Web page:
• Always ensure you follow the operating and maintenance instructions provided with the appliance.
  • Do not stack logs or place any other combustible materials immediately adjacent to the stove, boiler or heater. The Fire and Rescue Service have been called to fires caused as a result of logs being stored against the hot external surface of wood burners.
  • Children should be educated about the dangers of fire and should not be permitted near hot surfaces.

Use a protective fire guard that is suited to the design of the stove within your property.

  • Empty and check the ash can every day.
  • Always use a metal non-combustible ash can.
  • Flue ways at the back of a boiler should be cleaned once a week, but always let the fire go out and allow ashes to cool before cleaning.
  • Make sure you have a carbon monoxide detector.

Using electric blankets

  • Never leave an electric blanket switched on when you’re in bed unless it’s marked ‘suitable for all night use’.
  • Ensure your electric blanket is tested and serviced in accordance with manufacturer’s guidance, in particular after the guarantee runs out. Manufacturers often recommend testing blankets every 3 years.
  • Check the blanket, plug and flex regularly for damage (e.g. fraying fabric, scorch marks, exposed wires). If you’re in any doubt, don’t use the blanket.
  • Store electric blankets safely – roll them, don’t fold them.

Other home safety tips

Leaving cookers unattended or being distracted while cooking is the most frequent cause of fire in the home. Never cook hot food while under the influence of alcohol or drugs. Make sure you have at least one heat alarm in the kitchen in your home.

Most fatal fires are caused by smoker's materials. Don’t smoke in your chair if you’ve been drinking or you’re feeling tired. If you do feel tired smoke outside or stand up and smoke at a window or outside door.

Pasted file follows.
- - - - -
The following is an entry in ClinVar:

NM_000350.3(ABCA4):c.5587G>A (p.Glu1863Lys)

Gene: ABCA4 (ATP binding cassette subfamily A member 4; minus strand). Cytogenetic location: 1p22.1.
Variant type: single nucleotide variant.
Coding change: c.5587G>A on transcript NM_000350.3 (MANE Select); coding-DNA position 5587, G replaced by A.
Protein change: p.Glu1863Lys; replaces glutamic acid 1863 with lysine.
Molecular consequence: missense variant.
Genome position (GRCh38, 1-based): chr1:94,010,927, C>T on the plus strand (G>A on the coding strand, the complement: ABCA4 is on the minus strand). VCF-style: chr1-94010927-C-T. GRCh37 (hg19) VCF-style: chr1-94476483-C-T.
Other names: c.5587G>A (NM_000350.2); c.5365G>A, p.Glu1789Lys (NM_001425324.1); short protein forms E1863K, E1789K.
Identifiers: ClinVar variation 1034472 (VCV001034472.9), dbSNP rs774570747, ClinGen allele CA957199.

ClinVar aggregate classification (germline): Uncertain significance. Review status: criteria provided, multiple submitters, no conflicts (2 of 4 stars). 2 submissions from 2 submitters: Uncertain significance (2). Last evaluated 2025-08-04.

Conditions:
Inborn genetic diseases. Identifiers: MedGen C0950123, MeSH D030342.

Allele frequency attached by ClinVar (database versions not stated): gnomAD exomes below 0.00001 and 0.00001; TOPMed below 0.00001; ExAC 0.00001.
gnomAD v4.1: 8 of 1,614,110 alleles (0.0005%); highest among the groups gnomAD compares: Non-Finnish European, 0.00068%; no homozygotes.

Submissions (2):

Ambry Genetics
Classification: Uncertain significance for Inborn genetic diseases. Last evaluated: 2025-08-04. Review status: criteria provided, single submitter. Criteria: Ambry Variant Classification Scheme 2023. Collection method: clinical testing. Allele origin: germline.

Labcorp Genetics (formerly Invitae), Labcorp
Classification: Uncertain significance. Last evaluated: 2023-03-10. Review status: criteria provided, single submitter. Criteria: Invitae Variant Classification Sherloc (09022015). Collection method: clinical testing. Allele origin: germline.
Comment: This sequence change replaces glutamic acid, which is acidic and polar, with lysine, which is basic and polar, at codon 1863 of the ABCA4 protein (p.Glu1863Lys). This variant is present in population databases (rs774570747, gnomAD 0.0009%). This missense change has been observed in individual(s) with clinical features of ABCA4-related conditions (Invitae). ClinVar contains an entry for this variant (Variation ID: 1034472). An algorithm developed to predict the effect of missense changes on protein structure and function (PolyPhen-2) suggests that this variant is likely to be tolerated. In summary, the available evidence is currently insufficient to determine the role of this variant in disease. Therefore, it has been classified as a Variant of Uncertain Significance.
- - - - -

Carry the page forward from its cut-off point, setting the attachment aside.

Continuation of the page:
Check your smoke and heat alarms are working. Replace batteries if necessary.

Unplug fairy lights or other electrical Christmas decorations when you leave the house or go to bed. Find out more festive safety tips.

Extinguish all candles before you go to bed. Never leave a burning candle in a bedroom.

Be especially careful with night lights and tea lights, which can get hot enough to melt plastic. Always put candles on a heat resistant surface/holders.

Find out more safety tips at our Powercut section.

Fire safety at work

Follow these few simple steps to make sure your work place is fire safe this winter.

  • Keep your Fire Safety Risk Assessment under review and revise where necessary.
  • All staff, including temporary staff, must be fully aware of the fire routine for the premises.
  • For the safety of your staff and customers, ensure that all exits are kept clear excess stock.
  • Don’t allow rubbish to build-up and empty refuse containers regularly.
  • Secure bins away from buildings and avoid blocking fire exits.
  • Make sure security staff have keys to access lock-fast areas of your premises and that the keyholder list is up to date.
  • If your premise is fitted with sprinklers, ensure that the stock is not too close to sprinkler heads; this practice can make the sprinkler system less effective.
  • Check fire shutters and smoke curtains, if fitted, are not blocked by clothes rails or stock. Ensure your fire alarm system and fire extinguishers are maintained, and that fire alarm call points, signs and notices and firefighting equipment are free from obstruction.

Find out more on our road safety section